Japanese holiday ‘celebrating’ disputed islands sparks backlash in South Korea

South Korean national police guard the Takeshima islands in pairs positioned at various lookout points. (Chico Harlan/The Washington Post)

Web users in both Japan and South Korea are up in arms over Japanese celebrations on Friday of Takeshima Day — a quasi-official holiday designed, appropriately, to mark an old territorial spat between Japan and South Korea.

Read more: http://www.washingtonpost.com/blogs/worldviews/wp/2013/02/23/japanese-holiday-celebrating-disputed-islands-sparks-backlash-in-south-korea/

Japan sends envoy to South Korea in bid to dial down tensions

In the wake of elections that put hawkish leaders in power, Japan has reached out to South Korea in a bid to dial down tensions. Shinzo Abe, the new prime minister of Japan, sent an envoy to South Korea to meet Friday with Park Geun-hye, who was recently elected president.

“I’d like to act as a bridge to make this year a good one for both of our countries,” Japanese envoy Fukushiro Nukaga said, as quoted by the Kyodo news agency.

Park said she too wanted to rebuild ties, but urged Japan to “squarely face” its history. The closely watched meeting comes as the two countries spar over disputed islands and the sensitive history of South Koreans serving as “comfort women” for Japanese soldiers during World War II.

Read more: http://www.latimes.com/news/world/worldnow/la-fg-wn-japan-envoy-south-korea-20130104,0,3383711.story

South Korea parliamentarians visit islands claimed by Japan

SEOUL (Reuters) – South Korean members of parliament visited a set of remote islands also claimed by Japan on Tuesday, a move likely to further fray ties between two of the most important U.S. allies in Asia.

The tour followed a visit by South Korean President Lee Myung-bak in August, the first by a Korean leader, which prompted Japan to recall its ambassador to Seoul. The row was then overshadowed by a far more acute dispute between Tokyo and Beijing over another island group.

Read more: http://www.chicagotribune.com/news/sns-rt-us-korea-japanbre89m0ev-20121023,0,4297739.story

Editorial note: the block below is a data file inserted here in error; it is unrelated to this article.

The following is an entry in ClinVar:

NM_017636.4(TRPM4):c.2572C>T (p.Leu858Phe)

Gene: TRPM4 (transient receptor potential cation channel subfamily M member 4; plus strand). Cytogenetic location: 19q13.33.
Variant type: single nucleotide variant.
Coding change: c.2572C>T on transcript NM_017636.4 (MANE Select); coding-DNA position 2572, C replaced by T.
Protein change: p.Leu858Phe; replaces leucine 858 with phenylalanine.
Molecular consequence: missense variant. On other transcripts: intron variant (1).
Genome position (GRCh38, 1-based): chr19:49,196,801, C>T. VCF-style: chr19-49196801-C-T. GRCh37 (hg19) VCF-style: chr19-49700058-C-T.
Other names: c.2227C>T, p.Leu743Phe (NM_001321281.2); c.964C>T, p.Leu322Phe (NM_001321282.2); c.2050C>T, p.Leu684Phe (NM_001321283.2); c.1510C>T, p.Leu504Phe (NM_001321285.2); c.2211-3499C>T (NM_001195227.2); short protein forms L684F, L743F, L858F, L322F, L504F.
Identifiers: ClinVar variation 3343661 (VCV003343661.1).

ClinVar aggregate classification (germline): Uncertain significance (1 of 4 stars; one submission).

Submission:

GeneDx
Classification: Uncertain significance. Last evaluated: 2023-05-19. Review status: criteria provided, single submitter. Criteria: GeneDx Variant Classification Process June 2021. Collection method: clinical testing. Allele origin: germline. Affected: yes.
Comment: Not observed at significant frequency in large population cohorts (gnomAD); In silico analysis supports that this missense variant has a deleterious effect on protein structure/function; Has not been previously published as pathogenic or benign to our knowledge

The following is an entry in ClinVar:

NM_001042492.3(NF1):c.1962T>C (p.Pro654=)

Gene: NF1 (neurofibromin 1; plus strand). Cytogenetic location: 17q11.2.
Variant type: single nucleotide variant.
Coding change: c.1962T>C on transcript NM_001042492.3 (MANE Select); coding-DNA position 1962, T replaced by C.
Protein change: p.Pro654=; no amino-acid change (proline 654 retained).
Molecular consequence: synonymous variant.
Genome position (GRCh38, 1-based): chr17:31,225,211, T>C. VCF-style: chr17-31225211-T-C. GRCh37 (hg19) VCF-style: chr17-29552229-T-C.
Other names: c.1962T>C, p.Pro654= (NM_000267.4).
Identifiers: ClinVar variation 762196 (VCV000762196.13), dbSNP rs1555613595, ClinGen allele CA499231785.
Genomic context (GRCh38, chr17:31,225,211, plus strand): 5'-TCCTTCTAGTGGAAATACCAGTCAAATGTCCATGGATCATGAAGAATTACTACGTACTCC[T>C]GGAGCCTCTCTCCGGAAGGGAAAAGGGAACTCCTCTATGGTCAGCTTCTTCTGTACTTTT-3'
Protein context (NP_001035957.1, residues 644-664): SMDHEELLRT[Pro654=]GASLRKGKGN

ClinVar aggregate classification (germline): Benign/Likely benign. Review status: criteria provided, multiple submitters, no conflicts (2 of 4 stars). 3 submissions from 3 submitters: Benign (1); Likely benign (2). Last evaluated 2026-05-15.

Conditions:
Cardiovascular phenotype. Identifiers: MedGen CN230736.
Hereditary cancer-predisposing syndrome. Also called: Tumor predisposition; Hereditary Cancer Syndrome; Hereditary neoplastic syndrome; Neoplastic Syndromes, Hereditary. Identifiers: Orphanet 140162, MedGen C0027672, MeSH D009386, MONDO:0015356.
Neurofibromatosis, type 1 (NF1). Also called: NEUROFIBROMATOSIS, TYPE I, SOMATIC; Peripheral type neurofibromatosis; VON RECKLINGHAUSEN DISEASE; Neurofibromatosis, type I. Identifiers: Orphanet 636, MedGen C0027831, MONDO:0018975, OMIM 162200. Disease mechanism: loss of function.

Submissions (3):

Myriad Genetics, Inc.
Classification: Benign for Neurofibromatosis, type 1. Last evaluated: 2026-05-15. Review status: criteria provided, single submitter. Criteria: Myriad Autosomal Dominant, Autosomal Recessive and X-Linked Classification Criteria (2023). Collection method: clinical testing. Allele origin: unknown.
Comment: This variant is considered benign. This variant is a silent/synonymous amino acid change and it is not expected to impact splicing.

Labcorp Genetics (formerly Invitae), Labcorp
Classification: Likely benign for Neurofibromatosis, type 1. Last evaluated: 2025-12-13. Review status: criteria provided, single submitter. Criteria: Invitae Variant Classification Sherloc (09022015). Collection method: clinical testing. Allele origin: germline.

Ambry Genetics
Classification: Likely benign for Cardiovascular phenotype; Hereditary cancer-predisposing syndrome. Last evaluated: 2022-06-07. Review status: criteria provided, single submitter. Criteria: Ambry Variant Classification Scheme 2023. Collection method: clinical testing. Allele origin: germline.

Anger of wartime sex slaves haunts Japan and South Korea

Women forced into working in frontline military brothels keep up pressure on Japan for direct compensation for war ordeal

Kang Il-chul was 16 when Japanese military police arrived at her home in South Korea and told her she was being conscripted. The year was 1943, and her country was just two years away from liberation after 35 years of brutal Japanese colonial rule.

Kang spent the remainder of the war in occupied China, as one of tens of thousands of Asian women forced to have sex with Japanese soldiers in frontline, makeshift brothels. “I was put in a tiny room and made to sleep with about 10 to 20 soldiers a day,” says Kang, pausing to display the scars on her head – the result of frequent beatings by the military police. “I was punched and beaten so much that my body was covered in bruises. I still get headaches.”

Read more: http://www.guardian.co.uk/world/2012/oct/18/forced-prostitution-wartime-japan-korea?newsfeed=true

S. Korea presses Japan on wartime sexual slavery at U.N.

September 30, 2012 by admin · Comments Off
Filed under: Comfort Women, Dokdo, Prison Camp, Sexual Slavery, War Crimes 

UNITED NATIONS, Sept. 28 (Yonhap) — In a thinly-veiled swipe at Japan, South Korea’s top diplomat urged the world to make utmost efforts to end “wartime sexual violence” and exhorted any offender to face “the dark side of its history and rectify past wrongdoings.”

Addressing the U.N. General Assembly on Friday, South Korean Foreign Minister Kim Sung-hwan also implicitly criticized Japan for continuing to claim the South Korean islets of Dokdo, saying “no country should abuse” the rule of law to infringe upon another’s territorial integrity.

Although Kim did not mention Japan by name or directly refer to historical issues raising tensions with Tokyo in his speech, such as so-called “comfort women” and Dokdo, it was the first time South Korea has raised such issues at the U.N. assembly.

 ”Wartime sexual violence is a fundamental infringement of human rights, and is in fact an affront to human dignity and integrity,” Kim said.